The Christmas It Snowed Twenty Dollar Bills

ON A CHILLY Saturday night a few weeks before Christmas, a young woman flagged my cab near the Fairmont Hotel. She lived in Chicago and was in town for a convention of dentists—she worked for a company that sold dental supplies, but right now she was skipping out on a cocktail party in favor of a movie at the Kabuki Cinema.

Cruising out Pine Street, she told me that, no, she wasn't all that excited about the upcoming holidays. Christmas was so commercial, so stressful. She didn't have any kids, but her sister had three of the little monsters and watching them gorge on presents—so many presents!—made her sick. She no longer liked Christmas with her family—all the eating, all the gifts, it wore her out. This year was the first year she wasn't going back to the annual gathering at her parents' home in New York; she was going to Puerto Vallarta to lie on the beach for a week and she sure was looking forward to that...

The signal at Pine and Gough went green just as we reached it, and I swung into a left. Gough's one-way traffic usually clips right along, but as I rounded the corner this time I was forced to a dead halt.

All three lanes were clogged empty cars, abandoned in midstreet at skewed angles. Their drivers and passengers were all hopping around between vehicles, bobbing up and down like robbins in the yard after a rain, stabbing at scraps of litter that fluttered in some profusion along the asphalt.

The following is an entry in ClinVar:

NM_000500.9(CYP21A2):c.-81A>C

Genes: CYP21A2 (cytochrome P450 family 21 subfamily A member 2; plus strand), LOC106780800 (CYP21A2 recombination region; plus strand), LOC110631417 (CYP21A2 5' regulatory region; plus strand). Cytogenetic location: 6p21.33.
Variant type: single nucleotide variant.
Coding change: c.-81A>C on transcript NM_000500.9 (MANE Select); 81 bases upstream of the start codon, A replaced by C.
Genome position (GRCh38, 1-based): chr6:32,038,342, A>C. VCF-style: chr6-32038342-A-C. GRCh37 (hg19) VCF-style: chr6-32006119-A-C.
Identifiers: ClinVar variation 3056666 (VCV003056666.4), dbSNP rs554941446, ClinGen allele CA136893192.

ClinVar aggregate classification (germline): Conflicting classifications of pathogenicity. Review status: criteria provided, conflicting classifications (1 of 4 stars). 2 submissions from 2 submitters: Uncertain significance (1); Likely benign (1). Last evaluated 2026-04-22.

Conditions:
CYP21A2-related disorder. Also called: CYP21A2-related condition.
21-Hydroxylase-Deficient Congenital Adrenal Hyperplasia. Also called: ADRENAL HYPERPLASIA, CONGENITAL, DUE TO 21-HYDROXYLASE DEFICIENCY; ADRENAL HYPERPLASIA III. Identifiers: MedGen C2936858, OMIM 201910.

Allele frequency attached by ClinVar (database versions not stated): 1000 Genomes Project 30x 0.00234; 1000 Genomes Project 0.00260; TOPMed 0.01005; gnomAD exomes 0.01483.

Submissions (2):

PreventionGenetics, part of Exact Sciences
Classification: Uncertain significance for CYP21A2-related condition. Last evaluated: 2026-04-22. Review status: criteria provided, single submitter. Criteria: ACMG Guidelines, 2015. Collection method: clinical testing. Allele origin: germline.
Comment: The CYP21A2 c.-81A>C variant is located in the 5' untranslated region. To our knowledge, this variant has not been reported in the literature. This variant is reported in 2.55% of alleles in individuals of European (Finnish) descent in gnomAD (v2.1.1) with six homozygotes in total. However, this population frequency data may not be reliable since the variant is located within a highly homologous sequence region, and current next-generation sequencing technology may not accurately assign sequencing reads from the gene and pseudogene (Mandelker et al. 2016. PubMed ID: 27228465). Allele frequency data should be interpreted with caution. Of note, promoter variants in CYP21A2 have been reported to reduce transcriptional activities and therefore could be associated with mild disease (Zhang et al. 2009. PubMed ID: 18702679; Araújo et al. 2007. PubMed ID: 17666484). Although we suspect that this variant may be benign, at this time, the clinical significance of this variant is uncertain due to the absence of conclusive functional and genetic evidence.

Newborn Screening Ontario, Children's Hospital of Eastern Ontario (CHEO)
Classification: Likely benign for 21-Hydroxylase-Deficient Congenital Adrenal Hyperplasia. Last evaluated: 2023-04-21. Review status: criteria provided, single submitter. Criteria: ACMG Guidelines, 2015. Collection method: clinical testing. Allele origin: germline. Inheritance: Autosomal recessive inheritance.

"Twenty dollar bills!" I cried out. There were dozens of greenbacks skittering along the pavement, alighting here and there until snatched up by someone's fingers.

I saw my own fingers closing around a 20, then another and another and, then—what's this?—a one dollar bill! OK, so they weren't all 20s, but they were all money, and disappearing fast.

In 15, 20 seconds at most, the street was picked clean. I straightened up and looked around. People were scurrying back to their cars, giggling. I heard someone say, "There's our rent money!" And then they all screeched off.

I imagined that I would now see the bereaved former owner of this money-wandering the asphalt, tearing at his hair-but the street was again empty. I was not, actually, disappointed.

My fare had jumped out of the cab right behind me, but now she was in the back seat again, a little breathless.

"How much did you get?" she asked.

I began unraveling the cash wad balled up in my fist. Eleven separate bills: eight twenties, a ten, two ones. "A hundred and seventy two dollars," I told her. "How'd you do?"

She had exited on the less-littered, right side of the cab, and the difference had been crucial. "I got one—a 20," she said, grinning, and held it up for me to see.

When we pulled up in front of her movie theatre the meter read five dollars even. I punched it off, and said, "You don't owe me anything. I'm glad you were headed this way."

"Oh," she said, surprised. "Thanks." She got out of the cab, but leaned back in. "You know," she laughed, "I think I'm starting to catch the Christmas spirit after all."


San Francisco Examiner, December 15, 1996

 
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